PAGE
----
ICD-10-CM Code J34.0

Abscess, furuncle and carbuncle of nose

Version 2020 Billable Code

Valid for Submission

J34.0 is a billable code used to specify a medical diagnosis of abscess, furuncle and carbuncle of nose. The code is valid for the year 2020 for the submission of HIPAA-covered transactions. The ICD-10-CM code J34.0 might also be used to specify conditions or terms like abscess of external nose, abscess of nasal cavity, abscess of nasal septum, abscess of nose, boil of external nose, carbuncle of face, etc

ICD-10:J34.0
Short Description:Abscess, furuncle and carbuncle of nose
Long Description:Abscess, furuncle and carbuncle of nose

Tabular List of Diseases and Injuries

The Tabular List of Diseases and Injuries is a list of ICD-10 codes, organized "head to toe" into chapters and sections with guidance for inclusions, exclusions, descriptions and more. The following references are applicable to the code J34.0:

Inclusion Terms

Inclusion Terms
These terms are the conditions for which that code is to be used. The terms may be synonyms of the code title, or, in the case of "other specified" codes, the terms are a list of the various conditions assigned to that code. The inclusion terms are not necessarily exhaustive. Additional terms found only in the Alphabetic Index may also be assigned to a code.
  • Cellulitis of nose
  • Necrosis of nose
  • Ulceration of nose

Index to Diseases and Injuries

The Index to Diseases and Injuries is an alphabetical listing of medical terms, with each term mapped to one or more ICD-10 code(s). The following references for the code J34.0 are found in the index:


Synonyms

The following clinical terms are approximate synonyms or lay terms that might be used to identify the correct diagnosis code:

  • Abscess of external nose
  • Abscess of nasal cavity
  • Abscess of nasal septum
  • Abscess of nose
  • Boil of external nose
  • Carbuncle of face
  • Carbuncle of nasal septum
  • Carbuncle of nose
  • Cellulitis and abscess of face
  • Cellulitis and abscess of nose
  • Cellulitis of external nose
  • Cellulitis of nasal mucous membrane
  • Classical histoplasmosis mucosal ulceration
  • Classical histoplasmosis nasal ulceration
  • Furuncle of face
  • Furuncle of nasal cavity
  • Furuncle of nasal septum
  • Nasal vestibulitis
  • Necrosis of nasal septum
  • Necrosis of nasal turbinates
  • Necrosis of nose
  • Skin ulcer of nose
  • Ulcer of nasal septum
  • Ulcer of nose
  • Ulcer of nose
  • Ulcer of skin of face
  • Ulcerated nasal mucosa

Diagnostic Related Groups

The ICD-10 code J34.0 is grouped in the following groups for version MS-DRG V37.0 What are Diagnostic Related Groups?
The Diagnostic Related Groups (DRGs) are a patient classification scheme which provides a means of relating the type of patients a hospital treats. The DRGs divides all possible principal diagnoses into mutually exclusive principal diagnosis areas referred to as Major Diagnostic Categories (MDC).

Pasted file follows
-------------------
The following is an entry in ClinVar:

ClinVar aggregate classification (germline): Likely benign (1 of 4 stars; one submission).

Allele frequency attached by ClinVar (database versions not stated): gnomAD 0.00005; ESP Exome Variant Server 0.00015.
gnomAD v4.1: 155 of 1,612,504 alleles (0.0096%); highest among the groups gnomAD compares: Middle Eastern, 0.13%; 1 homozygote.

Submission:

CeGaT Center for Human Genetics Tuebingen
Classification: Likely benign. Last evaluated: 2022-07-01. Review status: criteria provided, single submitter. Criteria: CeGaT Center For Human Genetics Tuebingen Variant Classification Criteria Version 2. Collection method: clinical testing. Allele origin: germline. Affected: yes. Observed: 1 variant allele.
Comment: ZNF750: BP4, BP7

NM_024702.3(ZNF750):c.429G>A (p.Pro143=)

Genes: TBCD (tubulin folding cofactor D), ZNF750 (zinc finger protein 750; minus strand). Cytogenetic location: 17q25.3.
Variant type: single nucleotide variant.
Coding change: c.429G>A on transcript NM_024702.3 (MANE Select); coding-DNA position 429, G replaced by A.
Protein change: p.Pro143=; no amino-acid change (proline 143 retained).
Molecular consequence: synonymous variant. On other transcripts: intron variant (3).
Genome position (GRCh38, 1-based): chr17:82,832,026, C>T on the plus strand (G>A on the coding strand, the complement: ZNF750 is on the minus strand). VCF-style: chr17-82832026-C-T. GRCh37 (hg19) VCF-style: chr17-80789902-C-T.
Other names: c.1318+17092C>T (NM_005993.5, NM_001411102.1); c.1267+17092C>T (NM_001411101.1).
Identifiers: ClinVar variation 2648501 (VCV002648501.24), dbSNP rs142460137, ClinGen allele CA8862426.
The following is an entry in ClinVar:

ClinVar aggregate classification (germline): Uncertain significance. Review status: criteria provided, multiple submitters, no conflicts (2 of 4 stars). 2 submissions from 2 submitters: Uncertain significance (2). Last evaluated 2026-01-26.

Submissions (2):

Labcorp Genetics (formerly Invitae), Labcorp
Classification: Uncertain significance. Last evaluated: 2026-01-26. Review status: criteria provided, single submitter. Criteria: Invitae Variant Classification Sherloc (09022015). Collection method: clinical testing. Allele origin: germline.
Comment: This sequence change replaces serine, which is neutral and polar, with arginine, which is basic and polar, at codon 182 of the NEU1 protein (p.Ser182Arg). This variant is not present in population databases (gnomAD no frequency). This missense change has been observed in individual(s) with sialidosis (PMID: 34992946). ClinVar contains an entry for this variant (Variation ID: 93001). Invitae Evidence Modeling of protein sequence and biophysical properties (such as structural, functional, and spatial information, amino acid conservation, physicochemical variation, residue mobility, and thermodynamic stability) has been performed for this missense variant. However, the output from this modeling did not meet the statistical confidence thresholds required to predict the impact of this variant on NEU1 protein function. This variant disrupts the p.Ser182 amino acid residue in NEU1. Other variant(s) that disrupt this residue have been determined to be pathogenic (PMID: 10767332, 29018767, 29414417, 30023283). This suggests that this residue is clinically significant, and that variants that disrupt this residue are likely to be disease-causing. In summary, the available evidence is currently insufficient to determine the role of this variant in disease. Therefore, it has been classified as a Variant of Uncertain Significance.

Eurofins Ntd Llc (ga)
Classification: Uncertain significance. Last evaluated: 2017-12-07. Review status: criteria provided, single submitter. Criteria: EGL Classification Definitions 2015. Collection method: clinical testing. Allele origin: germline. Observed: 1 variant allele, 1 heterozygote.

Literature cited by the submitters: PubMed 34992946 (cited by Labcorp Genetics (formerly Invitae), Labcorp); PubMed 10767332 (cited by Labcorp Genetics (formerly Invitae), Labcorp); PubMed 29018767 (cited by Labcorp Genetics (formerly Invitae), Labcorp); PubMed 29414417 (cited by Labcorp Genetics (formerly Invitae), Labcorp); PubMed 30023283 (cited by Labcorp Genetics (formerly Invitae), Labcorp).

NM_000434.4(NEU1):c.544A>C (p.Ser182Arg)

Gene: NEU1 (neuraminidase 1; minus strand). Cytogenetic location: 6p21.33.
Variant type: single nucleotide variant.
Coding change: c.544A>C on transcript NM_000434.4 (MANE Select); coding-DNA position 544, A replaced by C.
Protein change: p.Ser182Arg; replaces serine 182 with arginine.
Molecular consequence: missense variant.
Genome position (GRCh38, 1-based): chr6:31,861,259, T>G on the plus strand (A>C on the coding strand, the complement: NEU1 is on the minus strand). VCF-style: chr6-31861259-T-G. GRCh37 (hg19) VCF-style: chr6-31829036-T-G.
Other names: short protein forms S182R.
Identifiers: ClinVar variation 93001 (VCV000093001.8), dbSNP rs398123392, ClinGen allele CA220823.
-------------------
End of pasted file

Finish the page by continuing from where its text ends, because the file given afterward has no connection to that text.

applicable from 10/01/2020 through 09/30/2020.

  • 154 - OTHER EAR, NOSE, MOUTH AND THROAT DIAGNOSES WITH MCC
  • 155 - OTHER EAR, NOSE, MOUTH AND THROAT DIAGNOSES WITH CC
  • 156 - OTHER EAR, NOSE, MOUTH AND THROAT DIAGNOSES WITHOUT CC/MCC

Convert J34.0 to ICD-9

  • 478.19 - Nasal & sinus dis NEC (Approximate Flag)

Code Classification

  • Diseases of the respiratory system (J00–J99)
    • Other diseases of upper respiratory tract (J30-J39)
      • Other and unspecified disorders of nose and nasal sinuses (J34)

Code History

  • FY 2016 - New Code, effective from 10/1/2015 through 9/30/2016
    (First year ICD-10-CM implemented into the HIPAA code set)
  • FY 2017 - No Change, effective from 10/1/2016 through 9/30/2017
  • FY 2018 - No Change, effective from 10/1/2017 through 9/30/2018
  • FY 2019 - No Change, effective from 10/1/2018 through 9/30/2019
  • FY 2020 - No Change, effective from 10/1/2019 through 9/30/2020

Information for Patients


Abscess

An abscess is a pocket of pus. You can get an abscess almost anywhere in your body. When an area of your body becomes infected, your body's immune system tries to fight the infection. White blood cells go to the infected area, collect within the damaged tissue, and cause inflammation. During this process, pus forms. Pus is a mixture of living and dead white blood cells, germs, and dead tissue.

Bacteria, viruses, parasites and swallowed objects can all lead to abscesses. Skin abscesses are easy to detect. They are red, raised and painful. Abscesses inside your body may not be obvious and can damage organs, including the brain, lungs and others. Treatments include drainage and antibiotics.


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Nose Injuries and Disorders

Your nose is important to your health. It filters the air you breathe, removing dust, germs, and irritants. It warms and moistens the air to keep your lungs and tubes that lead to them from drying out. Your nose also contains the nerve cells that help your sense of smell. When there is a problem with your nose, your whole body can suffer. For example, the stuffy nose of the common cold can make it hard for you to breathe, sleep, or get comfortable.

Many problems besides the common cold can affect the nose. They include

  • Deviated septum - a shifting of the wall that divides the nasal cavity into halves
  • Nasal polyps - soft growths that develop on the lining of your nose or sinuses
  • Nosebleeds
  • Rhinitis - inflammation of the nose and sinuses sometimes caused by allergies. The main symptom is a runny nose.
  • Nasal fractures, also known as a broken nose

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